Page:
The legislature further finds and declares that the utilization of reclaimed water by local communities for domestic, agricultural, industrial, recreational, and fish and wildlife habitat creation and enhancement purposes, including wetland enhancement, will contribute to the peace, health, safety, and welfare of the people of the state of Washington. To the extent reclaimed water is appropriate for beneficial uses, it should be so used to preserve potable water for drinking purposes, contribute to the restoration and protection of instream flows that are crucial to preservation of the state's salmonid fishery resources, contribute to the restoration of Puget Sound by reducing wastewater discharge, provide a drought resistant source of water supply for nonpotable needs, or be a source of supply integrated into state, regional, and local strategies to respond to population growth and global warming. Use of reclaimed water constitutes the development of new basic water supplies needed for future generations and local and regional water management planning should consider coordination of infrastructure, development, storage, water reclamation and reuse, and source exchange as strategies to meet water demands associated with population growth and impacts of global warming.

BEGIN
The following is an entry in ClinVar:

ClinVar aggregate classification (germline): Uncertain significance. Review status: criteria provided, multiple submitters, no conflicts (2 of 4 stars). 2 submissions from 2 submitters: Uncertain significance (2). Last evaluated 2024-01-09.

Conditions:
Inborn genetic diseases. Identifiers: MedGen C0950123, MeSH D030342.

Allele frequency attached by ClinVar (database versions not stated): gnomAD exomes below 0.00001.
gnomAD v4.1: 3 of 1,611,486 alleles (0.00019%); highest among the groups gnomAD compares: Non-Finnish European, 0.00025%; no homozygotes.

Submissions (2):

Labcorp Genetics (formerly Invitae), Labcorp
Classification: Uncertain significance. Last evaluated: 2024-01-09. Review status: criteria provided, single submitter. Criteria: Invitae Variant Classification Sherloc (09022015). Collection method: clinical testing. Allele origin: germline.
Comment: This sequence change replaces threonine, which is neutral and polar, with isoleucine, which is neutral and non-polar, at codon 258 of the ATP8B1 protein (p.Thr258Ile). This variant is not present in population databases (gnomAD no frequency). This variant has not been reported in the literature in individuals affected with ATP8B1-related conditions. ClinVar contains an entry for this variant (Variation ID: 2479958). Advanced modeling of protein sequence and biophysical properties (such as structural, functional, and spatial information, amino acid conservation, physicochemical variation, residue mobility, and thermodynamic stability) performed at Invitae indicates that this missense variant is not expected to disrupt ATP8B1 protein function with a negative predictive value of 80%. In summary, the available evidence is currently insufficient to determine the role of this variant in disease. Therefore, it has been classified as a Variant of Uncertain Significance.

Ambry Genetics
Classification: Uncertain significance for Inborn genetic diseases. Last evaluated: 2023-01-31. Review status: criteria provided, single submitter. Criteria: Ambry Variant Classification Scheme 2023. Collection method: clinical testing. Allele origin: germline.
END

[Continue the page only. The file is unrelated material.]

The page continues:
The legislature further finds and declares that the use of reclaimed water is not inconsistent with the policy of antidegradation of state waters announced in other state statutes, including the water pollution control act, chapter
90.48 RCW and the water resources act, chapter 90.54 RCW.

     The legislature finds that other states, including California, Florida, and Arizona, have successfully used reclaimed water to supplement existing water supplies without threatening existing resources or public health.

     It is the intent of the legislature that the department of ecology and the department of health undertake the necessary steps to encourage the development of water reclamation facilities so that reclaimed water may be made available to help meet the growing water requirements of the state.